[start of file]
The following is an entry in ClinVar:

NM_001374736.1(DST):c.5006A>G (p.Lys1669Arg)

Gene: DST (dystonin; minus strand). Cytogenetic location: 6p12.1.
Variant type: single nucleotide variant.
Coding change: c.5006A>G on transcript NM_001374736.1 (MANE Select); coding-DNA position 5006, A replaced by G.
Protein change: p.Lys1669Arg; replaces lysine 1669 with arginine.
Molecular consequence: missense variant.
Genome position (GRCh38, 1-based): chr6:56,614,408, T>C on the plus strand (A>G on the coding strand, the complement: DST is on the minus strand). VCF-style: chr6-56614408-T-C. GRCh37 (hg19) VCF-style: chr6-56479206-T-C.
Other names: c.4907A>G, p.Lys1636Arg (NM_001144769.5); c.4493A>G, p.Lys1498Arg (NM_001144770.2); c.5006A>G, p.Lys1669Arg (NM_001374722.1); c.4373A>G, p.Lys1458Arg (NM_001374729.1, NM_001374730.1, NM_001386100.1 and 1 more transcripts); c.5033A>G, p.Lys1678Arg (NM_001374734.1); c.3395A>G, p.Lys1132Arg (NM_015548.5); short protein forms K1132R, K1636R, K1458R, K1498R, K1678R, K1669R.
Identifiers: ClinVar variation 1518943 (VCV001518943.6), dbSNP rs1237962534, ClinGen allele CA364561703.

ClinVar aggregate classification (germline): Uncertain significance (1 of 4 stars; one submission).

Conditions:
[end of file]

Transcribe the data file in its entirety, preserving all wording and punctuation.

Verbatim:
The following is an entry in ClinVar:

NM_001374736.1(DST):c.5006A>G (p.Lys1669Arg)

Gene: DST (dystonin; minus strand). Cytogenetic location: 6p12.1.
Variant type: single nucleotide variant.
Coding change: c.5006A>G on transcript NM_001374736.1 (MANE Select); coding-DNA position 5006, A replaced by G.
Protein change: p.Lys1669Arg; replaces lysine 1669 with arginine.
Molecular consequence: missense variant.
Genome position (GRCh38, 1-based): chr6:56,614,408, T>C on the plus strand (A>G on the coding strand, the complement: DST is on the minus strand). VCF-style: chr6-56614408-T-C. GRCh37 (hg19) VCF-style: chr6-56479206-T-C.
Other names: c.4907A>G, p.Lys1636Arg (NM_001144769.5); c.4493A>G, p.Lys1498Arg (NM_001144770.2); c.5006A>G, p.Lys1669Arg (NM_001374722.1); c.4373A>G, p.Lys1458Arg (NM_001374729.1, NM_001374730.1, NM_001386100.1 and 1 more transcripts); c.5033A>G, p.Lys1678Arg (NM_001374734.1); c.3395A>G, p.Lys1132Arg (NM_015548.5); short protein forms K1132R, K1636R, K1458R, K1498R, K1678R, K1669R.
Identifiers: ClinVar variation 1518943 (VCV001518943.6), dbSNP rs1237962534, ClinGen allele CA364561703.

ClinVar aggregate classification (germline): Uncertain significance (1 of 4 stars; one submission).

Conditions: